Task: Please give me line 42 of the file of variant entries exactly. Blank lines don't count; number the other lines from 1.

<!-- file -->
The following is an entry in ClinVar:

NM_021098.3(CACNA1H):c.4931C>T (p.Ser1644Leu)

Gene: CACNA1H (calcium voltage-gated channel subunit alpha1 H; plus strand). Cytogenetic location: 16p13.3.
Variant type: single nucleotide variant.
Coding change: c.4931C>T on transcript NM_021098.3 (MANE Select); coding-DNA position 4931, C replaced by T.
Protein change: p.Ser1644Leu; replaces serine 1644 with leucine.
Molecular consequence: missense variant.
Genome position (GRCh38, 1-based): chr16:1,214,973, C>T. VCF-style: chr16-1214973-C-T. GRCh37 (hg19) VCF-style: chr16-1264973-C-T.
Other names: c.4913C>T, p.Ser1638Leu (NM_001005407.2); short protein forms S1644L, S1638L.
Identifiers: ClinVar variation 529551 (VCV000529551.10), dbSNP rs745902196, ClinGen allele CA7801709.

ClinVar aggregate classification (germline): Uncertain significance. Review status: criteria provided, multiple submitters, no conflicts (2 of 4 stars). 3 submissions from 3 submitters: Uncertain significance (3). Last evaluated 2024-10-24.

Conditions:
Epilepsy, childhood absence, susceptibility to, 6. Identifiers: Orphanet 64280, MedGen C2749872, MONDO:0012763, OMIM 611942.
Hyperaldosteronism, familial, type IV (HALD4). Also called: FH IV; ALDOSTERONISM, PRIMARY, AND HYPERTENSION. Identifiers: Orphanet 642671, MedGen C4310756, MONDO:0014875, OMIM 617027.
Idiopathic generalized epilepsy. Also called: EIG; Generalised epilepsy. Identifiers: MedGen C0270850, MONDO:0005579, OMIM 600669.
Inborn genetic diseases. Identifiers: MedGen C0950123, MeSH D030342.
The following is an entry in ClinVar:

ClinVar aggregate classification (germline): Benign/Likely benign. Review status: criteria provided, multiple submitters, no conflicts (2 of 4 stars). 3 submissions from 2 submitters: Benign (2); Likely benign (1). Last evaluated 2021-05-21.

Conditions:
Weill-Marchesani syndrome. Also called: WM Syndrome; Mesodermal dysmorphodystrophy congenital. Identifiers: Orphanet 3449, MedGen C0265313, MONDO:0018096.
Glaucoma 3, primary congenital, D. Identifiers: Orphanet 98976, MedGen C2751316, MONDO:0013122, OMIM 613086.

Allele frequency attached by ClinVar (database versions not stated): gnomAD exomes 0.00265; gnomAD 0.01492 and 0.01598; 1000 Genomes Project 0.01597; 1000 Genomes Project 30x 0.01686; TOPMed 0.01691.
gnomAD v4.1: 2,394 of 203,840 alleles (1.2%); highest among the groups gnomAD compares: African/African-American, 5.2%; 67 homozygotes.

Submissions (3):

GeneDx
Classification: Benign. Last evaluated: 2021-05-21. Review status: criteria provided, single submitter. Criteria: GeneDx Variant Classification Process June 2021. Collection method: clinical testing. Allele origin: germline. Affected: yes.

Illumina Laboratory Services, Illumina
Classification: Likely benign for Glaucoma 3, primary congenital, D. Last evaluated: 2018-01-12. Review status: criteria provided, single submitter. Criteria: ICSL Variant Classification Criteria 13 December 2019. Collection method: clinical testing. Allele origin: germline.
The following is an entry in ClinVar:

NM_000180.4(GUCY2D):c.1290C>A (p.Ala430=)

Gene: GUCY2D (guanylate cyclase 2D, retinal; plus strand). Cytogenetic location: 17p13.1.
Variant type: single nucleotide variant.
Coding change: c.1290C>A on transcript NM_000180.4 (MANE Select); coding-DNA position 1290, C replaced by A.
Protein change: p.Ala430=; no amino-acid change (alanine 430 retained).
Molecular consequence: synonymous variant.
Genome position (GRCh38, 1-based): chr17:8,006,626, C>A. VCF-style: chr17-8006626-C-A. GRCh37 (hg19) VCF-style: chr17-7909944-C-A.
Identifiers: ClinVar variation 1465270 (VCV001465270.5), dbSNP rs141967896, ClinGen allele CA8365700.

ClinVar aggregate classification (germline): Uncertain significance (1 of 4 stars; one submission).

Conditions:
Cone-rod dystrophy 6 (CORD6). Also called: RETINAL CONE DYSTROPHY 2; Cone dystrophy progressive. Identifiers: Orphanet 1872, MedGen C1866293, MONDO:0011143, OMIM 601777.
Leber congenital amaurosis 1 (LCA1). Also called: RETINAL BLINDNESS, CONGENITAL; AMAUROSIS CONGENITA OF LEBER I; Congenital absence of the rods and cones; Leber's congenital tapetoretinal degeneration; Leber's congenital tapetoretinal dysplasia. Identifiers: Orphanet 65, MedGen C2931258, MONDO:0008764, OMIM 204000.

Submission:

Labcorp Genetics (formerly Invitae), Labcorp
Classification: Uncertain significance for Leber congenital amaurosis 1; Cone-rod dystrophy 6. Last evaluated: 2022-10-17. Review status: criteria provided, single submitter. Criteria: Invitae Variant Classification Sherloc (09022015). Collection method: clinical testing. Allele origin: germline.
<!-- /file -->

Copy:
Submission: